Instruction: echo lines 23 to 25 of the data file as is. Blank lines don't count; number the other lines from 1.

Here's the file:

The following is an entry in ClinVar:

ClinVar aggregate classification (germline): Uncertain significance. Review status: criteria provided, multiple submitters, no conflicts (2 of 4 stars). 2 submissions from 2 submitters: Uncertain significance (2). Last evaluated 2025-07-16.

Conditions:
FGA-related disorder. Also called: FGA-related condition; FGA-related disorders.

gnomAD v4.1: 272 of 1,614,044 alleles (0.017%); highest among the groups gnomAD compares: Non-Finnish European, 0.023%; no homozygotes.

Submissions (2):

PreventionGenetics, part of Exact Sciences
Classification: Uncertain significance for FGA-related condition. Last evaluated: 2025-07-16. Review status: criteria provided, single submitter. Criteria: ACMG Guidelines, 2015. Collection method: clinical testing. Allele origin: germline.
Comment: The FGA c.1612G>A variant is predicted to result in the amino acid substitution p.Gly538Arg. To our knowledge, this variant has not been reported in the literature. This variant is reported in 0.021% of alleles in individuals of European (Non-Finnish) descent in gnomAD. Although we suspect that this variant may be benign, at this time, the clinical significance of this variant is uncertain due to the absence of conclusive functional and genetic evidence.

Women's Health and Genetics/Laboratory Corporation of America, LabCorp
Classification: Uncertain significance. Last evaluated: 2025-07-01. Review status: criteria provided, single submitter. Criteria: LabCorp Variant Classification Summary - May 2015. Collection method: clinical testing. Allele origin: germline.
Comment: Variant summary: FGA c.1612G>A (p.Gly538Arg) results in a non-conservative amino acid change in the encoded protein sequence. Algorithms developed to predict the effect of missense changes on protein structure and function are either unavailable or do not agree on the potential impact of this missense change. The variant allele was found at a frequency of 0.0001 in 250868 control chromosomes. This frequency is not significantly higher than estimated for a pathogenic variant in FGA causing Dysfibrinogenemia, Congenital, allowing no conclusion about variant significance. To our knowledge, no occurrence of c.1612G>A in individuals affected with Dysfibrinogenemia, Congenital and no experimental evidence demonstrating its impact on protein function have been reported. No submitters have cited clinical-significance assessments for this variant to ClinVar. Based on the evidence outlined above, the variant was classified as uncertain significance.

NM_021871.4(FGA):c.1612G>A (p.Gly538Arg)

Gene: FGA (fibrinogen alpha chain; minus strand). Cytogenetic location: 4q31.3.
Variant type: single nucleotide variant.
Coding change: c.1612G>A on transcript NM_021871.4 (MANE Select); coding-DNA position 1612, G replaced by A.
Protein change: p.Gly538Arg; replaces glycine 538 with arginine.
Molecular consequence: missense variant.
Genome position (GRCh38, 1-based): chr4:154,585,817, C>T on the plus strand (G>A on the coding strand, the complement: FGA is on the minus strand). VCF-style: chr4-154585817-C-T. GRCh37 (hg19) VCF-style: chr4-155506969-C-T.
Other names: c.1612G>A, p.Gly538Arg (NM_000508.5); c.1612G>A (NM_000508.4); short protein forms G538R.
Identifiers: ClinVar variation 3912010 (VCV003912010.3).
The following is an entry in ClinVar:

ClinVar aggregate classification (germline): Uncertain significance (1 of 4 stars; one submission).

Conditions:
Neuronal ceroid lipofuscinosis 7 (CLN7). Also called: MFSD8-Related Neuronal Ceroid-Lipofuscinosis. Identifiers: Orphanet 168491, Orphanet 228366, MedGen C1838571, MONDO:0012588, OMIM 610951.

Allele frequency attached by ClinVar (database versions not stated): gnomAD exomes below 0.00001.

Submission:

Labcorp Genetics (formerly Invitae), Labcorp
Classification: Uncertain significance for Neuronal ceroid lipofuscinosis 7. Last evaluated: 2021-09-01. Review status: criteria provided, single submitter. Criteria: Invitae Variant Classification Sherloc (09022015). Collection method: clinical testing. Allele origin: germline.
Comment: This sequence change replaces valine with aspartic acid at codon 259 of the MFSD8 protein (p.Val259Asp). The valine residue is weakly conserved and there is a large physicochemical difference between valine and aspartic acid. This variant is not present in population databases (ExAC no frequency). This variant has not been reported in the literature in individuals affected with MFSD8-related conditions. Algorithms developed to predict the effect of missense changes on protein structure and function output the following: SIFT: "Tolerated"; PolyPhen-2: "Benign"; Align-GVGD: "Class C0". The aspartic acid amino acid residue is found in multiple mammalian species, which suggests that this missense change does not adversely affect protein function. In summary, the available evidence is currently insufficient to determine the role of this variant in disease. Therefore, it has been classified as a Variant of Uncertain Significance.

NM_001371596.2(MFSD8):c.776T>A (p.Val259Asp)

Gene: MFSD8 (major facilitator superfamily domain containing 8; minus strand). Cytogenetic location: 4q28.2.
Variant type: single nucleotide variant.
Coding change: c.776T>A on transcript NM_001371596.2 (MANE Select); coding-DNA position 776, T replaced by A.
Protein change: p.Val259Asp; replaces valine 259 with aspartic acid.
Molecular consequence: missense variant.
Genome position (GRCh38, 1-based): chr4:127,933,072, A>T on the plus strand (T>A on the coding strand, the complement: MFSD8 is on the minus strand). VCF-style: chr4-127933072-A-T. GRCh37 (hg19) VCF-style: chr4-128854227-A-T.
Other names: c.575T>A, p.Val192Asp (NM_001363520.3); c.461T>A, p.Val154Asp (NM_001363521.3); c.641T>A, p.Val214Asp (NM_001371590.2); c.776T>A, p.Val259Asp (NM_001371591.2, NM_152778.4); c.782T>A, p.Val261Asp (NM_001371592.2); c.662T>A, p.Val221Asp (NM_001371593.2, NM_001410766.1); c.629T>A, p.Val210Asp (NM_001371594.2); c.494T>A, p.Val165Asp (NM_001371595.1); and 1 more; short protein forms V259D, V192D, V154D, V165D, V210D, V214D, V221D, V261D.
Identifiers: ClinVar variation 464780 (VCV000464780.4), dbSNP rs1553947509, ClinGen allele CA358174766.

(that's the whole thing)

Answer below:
ClinVar aggregate classification (germline): Uncertain significance (1 of 4 stars; one submission).

Conditions:
Neuronal ceroid lipofuscinosis 7 (CLN7). Also called: MFSD8-Related Neuronal Ceroid-Lipofuscinosis. Identifiers: Orphanet 168491, Orphanet 228366, MedGen C1838571, MONDO:0012588, OMIM 610951.